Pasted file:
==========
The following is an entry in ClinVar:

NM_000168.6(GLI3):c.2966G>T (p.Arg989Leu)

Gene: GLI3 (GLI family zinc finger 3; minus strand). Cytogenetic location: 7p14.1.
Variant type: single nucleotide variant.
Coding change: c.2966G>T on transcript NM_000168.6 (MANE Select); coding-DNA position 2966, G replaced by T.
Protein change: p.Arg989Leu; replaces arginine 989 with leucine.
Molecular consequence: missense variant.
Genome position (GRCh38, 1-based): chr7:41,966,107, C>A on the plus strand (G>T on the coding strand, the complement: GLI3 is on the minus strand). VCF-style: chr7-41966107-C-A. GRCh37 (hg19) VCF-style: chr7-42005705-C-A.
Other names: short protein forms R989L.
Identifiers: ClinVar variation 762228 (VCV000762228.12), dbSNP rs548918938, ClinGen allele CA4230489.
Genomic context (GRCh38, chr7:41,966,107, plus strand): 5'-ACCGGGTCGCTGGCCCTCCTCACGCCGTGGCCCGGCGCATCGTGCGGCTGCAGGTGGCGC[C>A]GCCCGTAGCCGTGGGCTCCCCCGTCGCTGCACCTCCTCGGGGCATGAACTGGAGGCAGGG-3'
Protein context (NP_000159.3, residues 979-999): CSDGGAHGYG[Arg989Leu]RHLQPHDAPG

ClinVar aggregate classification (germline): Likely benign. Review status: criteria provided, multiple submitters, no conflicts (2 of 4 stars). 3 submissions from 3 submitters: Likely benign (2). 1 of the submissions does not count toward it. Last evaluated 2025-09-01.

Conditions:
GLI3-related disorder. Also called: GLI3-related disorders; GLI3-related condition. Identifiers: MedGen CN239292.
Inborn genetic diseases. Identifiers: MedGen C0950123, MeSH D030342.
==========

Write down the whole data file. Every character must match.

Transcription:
The following is an entry in ClinVar:

NM_000168.6(GLI3):c.2966G>T (p.Arg989Leu)

Gene: GLI3 (GLI family zinc finger 3; minus strand). Cytogenetic location: 7p14.1.
Variant type: single nucleotide variant.
Coding change: c.2966G>T on transcript NM_000168.6 (MANE Select); coding-DNA position 2966, G replaced by T.
Protein change: p.Arg989Leu; replaces arginine 989 with leucine.
Molecular consequence: missense variant.
Genome position (GRCh38, 1-based): chr7:41,966,107, C>A on the plus strand (G>T on the coding strand, the complement: GLI3 is on the minus strand). VCF-style: chr7-41966107-C-A. GRCh37 (hg19) VCF-style: chr7-42005705-C-A.
Other names: short protein forms R989L.
Identifiers: ClinVar variation 762228 (VCV000762228.12), dbSNP rs548918938, ClinGen allele CA4230489.
Genomic context (GRCh38, chr7:41,966,107, plus strand): 5'-ACCGGGTCGCTGGCCCTCCTCACGCCGTGGCCCGGCGCATCGTGCGGCTGCAGGTGGCGC[C>A]GCCCGTAGCCGTGGGCTCCCCCGTCGCTGCACCTCCTCGGGGCATGAACTGGAGGCAGGG-3'
Protein context (NP_000159.3, residues 979-999): CSDGGAHGYG[Arg989Leu]RHLQPHDAPG

ClinVar aggregate classification (germline): Likely benign. Review status: criteria provided, multiple submitters, no conflicts (2 of 4 stars). 3 submissions from 3 submitters: Likely benign (2). 1 of the submissions does not count toward it. Last evaluated 2025-09-01.

Conditions:
GLI3-related disorder. Also called: GLI3-related disorders; GLI3-related condition. Identifiers: MedGen CN239292.
Inborn genetic diseases. Identifiers: MedGen C0950123, MeSH D030342.